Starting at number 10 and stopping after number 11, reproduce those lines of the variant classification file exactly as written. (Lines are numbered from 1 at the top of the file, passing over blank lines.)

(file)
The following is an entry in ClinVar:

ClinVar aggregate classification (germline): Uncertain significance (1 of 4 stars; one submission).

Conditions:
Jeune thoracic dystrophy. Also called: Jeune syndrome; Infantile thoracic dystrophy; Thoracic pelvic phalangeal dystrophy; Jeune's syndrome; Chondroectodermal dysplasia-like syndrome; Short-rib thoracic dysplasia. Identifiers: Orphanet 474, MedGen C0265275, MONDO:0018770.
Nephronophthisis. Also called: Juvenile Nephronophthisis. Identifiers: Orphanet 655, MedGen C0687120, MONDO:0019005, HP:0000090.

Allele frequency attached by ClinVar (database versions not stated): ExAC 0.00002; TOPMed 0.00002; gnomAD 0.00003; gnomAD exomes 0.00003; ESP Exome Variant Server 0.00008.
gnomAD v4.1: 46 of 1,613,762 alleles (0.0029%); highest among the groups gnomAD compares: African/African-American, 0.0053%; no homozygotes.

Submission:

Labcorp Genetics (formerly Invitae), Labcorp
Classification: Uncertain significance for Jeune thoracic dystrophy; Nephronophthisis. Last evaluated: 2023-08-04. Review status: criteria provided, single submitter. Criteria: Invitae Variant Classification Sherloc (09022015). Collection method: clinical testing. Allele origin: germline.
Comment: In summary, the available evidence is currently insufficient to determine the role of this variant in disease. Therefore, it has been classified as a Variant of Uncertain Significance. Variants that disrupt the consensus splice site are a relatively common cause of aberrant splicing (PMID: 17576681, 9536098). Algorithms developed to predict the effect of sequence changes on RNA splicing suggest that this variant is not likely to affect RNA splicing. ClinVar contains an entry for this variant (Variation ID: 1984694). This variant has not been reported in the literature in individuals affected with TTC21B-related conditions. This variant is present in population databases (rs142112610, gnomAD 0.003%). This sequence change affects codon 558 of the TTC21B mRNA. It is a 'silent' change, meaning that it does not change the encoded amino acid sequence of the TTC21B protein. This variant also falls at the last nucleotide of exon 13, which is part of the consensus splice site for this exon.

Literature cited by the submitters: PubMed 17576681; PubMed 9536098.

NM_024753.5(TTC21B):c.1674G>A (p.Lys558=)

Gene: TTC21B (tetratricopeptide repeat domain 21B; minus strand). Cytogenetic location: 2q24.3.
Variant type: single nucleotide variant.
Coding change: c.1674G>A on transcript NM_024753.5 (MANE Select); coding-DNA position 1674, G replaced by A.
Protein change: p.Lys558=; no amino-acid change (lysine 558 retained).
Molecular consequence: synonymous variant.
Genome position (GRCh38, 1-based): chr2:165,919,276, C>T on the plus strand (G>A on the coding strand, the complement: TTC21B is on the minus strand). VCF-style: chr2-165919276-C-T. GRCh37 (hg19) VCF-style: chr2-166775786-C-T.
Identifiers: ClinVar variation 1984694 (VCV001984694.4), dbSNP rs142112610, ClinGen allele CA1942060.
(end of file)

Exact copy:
Classification: Uncertain significance for Jeune thoracic dystrophy; Nephronophthisis. Last evaluated: 2023-08-04. Review status: criteria provided, single submitter. Criteria: Invitae Variant Classification Sherloc (09022015). Collection method: clinical testing. Allele origin: germline.
Comment: In summary, the available evidence is currently insufficient to determine the role of this variant in disease. Therefore, it has been classified as a Variant of Uncertain Significance. Variants that disrupt the consensus splice site are a relatively common cause of aberrant splicing (PMID: 17576681, 9536098). Algorithms developed to predict the effect of sequence changes on RNA splicing suggest that this variant is not likely to affect RNA splicing. ClinVar contains an entry for this variant (Variation ID: 1984694). This variant has not been reported in the literature in individuals affected with TTC21B-related conditions. This variant is present in population databases (rs142112610, gnomAD 0.003%). This sequence change affects codon 558 of the TTC21B mRNA. It is a 'silent' change, meaning that it does not change the encoded amino acid sequence of the TTC21B protein. This variant also falls at the last nucleotide of exon 13, which is part of the consensus splice site for this exon.